I have a 17" Macbook Pro (5,2 mid 2009, MC226LL/A) that has a battery that is in need of being replaced.

I'm looking for the correct battery for it and have found various batteries that say they are compatible. The odd thing is that some of the batteries that are said to be compatible have a voltage that is higher than the original.

My battery is model A1309 with a voltage of 7.3V and 95Wh. But batteries that I've seen listed as compatible with model MC226LL/A have a voltage of 10.95V and 95Wh. Does this difference in voltage matter?

  • 1
    Every single person that I have known to replace their batteries with aftermarket replacements have all seen either a) markedly lower battery life and b) quick degradation leading to requiring a new battery far sooner than if they had purchased one through Apple. Apple doesn't make their batteries (often outsourcing to company's like Sony), but they do provide excellent ones and do stand behind them quite rigidly. Some complain Apple overprices their components, but I wholeheartedly disagree with respect to their batteries.
    – user10355
    Commented Jan 21, 2014 at 1:03
  • So the recommendation would be to just bring it into the apple store and spend the $180 to replace it? I was thinking that might be my best option but it's such a steep price to pay. Why does it seem totally impossible to find and purchase the same battery that apple would put in if I brought it to them?
    – Sean Lynch
    Commented Jan 21, 2014 at 1:07

1 Answer 1


Batteries are the one thing in a laptop you shouldn't mess with -- I'm fairly sure they're the only component in your computer that is in a constantly controlled risk of overheating, catching fire or quite literally exploding. When they are not made to the utmost standards of quality, you could be, again quite literally, putting your life at risk. I'm not saying this is the case with you, and fortunately not with me, but if I were unable to afford a new manufacturer-supplied battery to replace a dying one in my laptop, I would rather sell it and buy a cheaper laptop whose battery I could afford.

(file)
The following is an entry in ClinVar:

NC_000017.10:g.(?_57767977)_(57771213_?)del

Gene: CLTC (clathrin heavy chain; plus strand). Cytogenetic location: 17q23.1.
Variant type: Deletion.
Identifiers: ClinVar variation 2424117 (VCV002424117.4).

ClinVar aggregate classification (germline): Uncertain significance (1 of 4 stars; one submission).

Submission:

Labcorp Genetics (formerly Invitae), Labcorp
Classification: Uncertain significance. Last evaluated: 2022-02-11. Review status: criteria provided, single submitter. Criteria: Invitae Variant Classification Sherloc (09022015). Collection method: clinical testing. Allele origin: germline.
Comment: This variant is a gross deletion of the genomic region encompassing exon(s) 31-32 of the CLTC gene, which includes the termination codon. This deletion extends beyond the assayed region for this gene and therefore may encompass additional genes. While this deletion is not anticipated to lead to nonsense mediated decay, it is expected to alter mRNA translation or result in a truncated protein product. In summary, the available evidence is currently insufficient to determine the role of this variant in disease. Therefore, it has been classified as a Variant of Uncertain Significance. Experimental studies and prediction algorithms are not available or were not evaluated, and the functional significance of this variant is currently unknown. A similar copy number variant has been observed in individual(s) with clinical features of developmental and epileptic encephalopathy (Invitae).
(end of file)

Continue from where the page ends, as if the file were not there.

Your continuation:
I agree Apple's markup on batteries -- and quite generally most of the accessories they sell -- is excessive, but batteries and chargers (due to the risk of electric shock) are two things I would never buy from anyone but Apple. If you search around you will find teardowns of original Apple chargers and cheap Chinese knockoffs, and even if you have zero knowledge of electronics, you can tell the Apple chargers are much higher quality than the Chinese knockoffs. This is quite hard to tell with batteries, but do you believe for a moment the lowest bidder won't cut costs exactly as they do with chargers?

And just to stay on topic, yes the battery is quite important. 7.3 V sounds like a two cell Li-ion configuration while 10.95 V would be a three cell Li-ion battery. Using a two-cell battery in place of a three-cell battery or vice-versa is a sure-fire recipe for disaster -- even if the electronics could take the different voltage, over-charging a two cell battery with enough voltage for a three cell battery would immediately damage it. In case of a high quality battery, only the protection circuit would be damaged, but in case of a low-quality knockoff with no protection circuits, the battery would be immediately and irreversibly damaged, with a symptom of either swelling, fire or an explosion.

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    In the end I decided to go to the apple store and have them change it out for me. No cheap but quick, easy, and lots of piece of mind.
    – Sean Lynch
    Commented Jan 23, 2014 at 1:20

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